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Are Faster FDA Approvals the Answer? By Our March Student Pharmacist, Deanna Clause.


In President Trump’s first speech to Congress, he criticized the Food and Drug Administration for having a “slow and burdensome” approval process. He gave an example of how this slow approval process had prevented a young woman with a rare genetic disease from receiving optimal treatment. He stated that he would “slash the restraints, not just at the FDA, but across the government.”

To provide some background on the drug approval process, there are multiple steps in place to ensure drugs meet necessary safety and efficacy measures. The timeline for approval starts with pre-clinical trials to determine appropriate dosing and toxicity before testing in humans. Appropriate applications and approvals of study designs/protocols are needed before initiating clinical trials in humans, which are performed to confirm proper safety and efficacy with increasing numbers of human subjects with each phase. This entire process could potentially take several years, with some instances taking up to 15 years.

Over recent years, the FDA actually showed improved and faster approvals. According to FDA figures, the median review time for approvals was 10.1 months in 2016. This is a marked improvement from 27 months in 1993. The agency even has expedited the approval process for drugs that are meeting an unmet medical need or show exceptional promise. President Trump seems to be misguided on his belief about the slowness of the approvals, as many current agency officials state that they are actually getting criticized for pushing prescription products through too quickly.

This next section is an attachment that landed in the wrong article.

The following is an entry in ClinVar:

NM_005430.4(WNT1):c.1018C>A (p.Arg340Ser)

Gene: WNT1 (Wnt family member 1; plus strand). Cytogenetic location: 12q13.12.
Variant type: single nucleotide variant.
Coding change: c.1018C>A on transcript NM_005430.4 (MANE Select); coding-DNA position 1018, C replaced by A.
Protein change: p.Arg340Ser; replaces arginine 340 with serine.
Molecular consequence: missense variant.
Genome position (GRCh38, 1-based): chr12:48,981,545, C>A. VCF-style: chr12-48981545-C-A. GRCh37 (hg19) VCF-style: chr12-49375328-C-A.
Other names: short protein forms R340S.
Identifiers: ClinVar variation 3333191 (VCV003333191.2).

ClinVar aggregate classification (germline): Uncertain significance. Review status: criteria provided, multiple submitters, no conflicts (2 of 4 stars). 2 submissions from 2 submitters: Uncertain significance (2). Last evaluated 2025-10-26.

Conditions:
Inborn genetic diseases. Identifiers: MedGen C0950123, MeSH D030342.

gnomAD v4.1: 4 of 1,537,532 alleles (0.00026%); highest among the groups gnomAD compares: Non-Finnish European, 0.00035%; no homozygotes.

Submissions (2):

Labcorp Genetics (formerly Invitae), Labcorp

One view that seems to capture the true issue today is from Vinay Prasad, an oncologist and assistant professor of medicine at the Oregon Health and Sciences University. He states, “Republicans are obsessed with the idea that the FDA is a barrier to wonderful drugs reaching the market, but that isn’t true; the barrier is that making wonderful drugs is scientifically difficult.”

For example, some cancer drugs that have faster approvals may only improve survival by a few months while costing the patient thousands of dollars. Also, some products that are just as expensive may not even improve survival, but just add to improved quality of life. The patient may be suffering from a terminal illness, but the benefits of some of these drugs may not outweigh the costs.

This topic highlights current unrealistic expectations that a drug is the answer to everything and that we have unlimited resources to pay for these drugs. This complex issue seems to require an alternative approach in place of loosening FDA regulations.

To find out more, keep up to date with the FDA on Facebook HERE.


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